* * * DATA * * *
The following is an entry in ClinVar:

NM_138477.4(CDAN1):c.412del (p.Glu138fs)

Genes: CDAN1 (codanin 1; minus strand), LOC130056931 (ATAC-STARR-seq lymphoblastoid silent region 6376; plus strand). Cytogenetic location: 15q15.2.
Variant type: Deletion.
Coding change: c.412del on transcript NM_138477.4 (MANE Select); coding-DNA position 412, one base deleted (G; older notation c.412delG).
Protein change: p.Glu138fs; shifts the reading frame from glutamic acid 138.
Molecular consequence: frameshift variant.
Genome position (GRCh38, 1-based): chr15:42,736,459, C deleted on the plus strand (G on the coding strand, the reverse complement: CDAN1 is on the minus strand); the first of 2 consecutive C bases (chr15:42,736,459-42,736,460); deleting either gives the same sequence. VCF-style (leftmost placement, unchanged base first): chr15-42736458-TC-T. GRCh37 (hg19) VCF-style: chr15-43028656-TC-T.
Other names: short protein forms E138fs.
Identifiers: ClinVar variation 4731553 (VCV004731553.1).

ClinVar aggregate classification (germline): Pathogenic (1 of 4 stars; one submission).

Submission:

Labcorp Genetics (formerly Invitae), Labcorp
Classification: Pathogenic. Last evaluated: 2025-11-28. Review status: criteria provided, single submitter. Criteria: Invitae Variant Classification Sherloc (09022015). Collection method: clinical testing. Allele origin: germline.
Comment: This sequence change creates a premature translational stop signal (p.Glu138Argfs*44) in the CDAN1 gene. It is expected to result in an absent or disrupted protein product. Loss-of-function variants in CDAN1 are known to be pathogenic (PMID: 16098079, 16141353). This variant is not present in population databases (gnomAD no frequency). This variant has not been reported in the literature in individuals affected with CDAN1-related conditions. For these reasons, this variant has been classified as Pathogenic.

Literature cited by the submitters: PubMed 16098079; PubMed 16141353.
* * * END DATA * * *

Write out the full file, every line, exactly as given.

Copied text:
The following is an entry in ClinVar:

NM_138477.4(CDAN1):c.412del (p.Glu138fs)

Genes: CDAN1 (codanin 1; minus strand), LOC130056931 (ATAC-STARR-seq lymphoblastoid silent region 6376; plus strand). Cytogenetic location: 15q15.2.
Variant type: Deletion.
Coding change: c.412del on transcript NM_138477.4 (MANE Select); coding-DNA position 412, one base deleted (G; older notation c.412delG).
Protein change: p.Glu138fs; shifts the reading frame from glutamic acid 138.
Molecular consequence: frameshift variant.
Genome position (GRCh38, 1-based): chr15:42,736,459, C deleted on the plus strand (G on the coding strand, the reverse complement: CDAN1 is on the minus strand); the first of 2 consecutive C bases (chr15:42,736,459-42,736,460); deleting either gives the same sequence. VCF-style (leftmost placement, unchanged base first): chr15-42736458-TC-T. GRCh37 (hg19) VCF-style: chr15-43028656-TC-T.
Other names: short protein forms E138fs.
Identifiers: ClinVar variation 4731553 (VCV004731553.1).

ClinVar aggregate classification (germline): Pathogenic (1 of 4 stars; one submission).

Submission:

Labcorp Genetics (formerly Invitae), Labcorp
Classification: Pathogenic. Last evaluated: 2025-11-28. Review status: criteria provided, single submitter. Criteria: Invitae Variant Classification Sherloc (09022015). Collection method: clinical testing. Allele origin: germline.
Comment: This sequence change creates a premature translational stop signal (p.Glu138Argfs*44) in the CDAN1 gene. It is expected to result in an absent or disrupted protein product. Loss-of-function variants in CDAN1 are known to be pathogenic (PMID: 16098079, 16141353). This variant is not present in population databases (gnomAD no frequency). This variant has not been reported in the literature in individuals affected with CDAN1-related conditions. For these reasons, this variant has been classified as Pathogenic.

Literature cited by the submitters: PubMed 16098079; PubMed 16141353.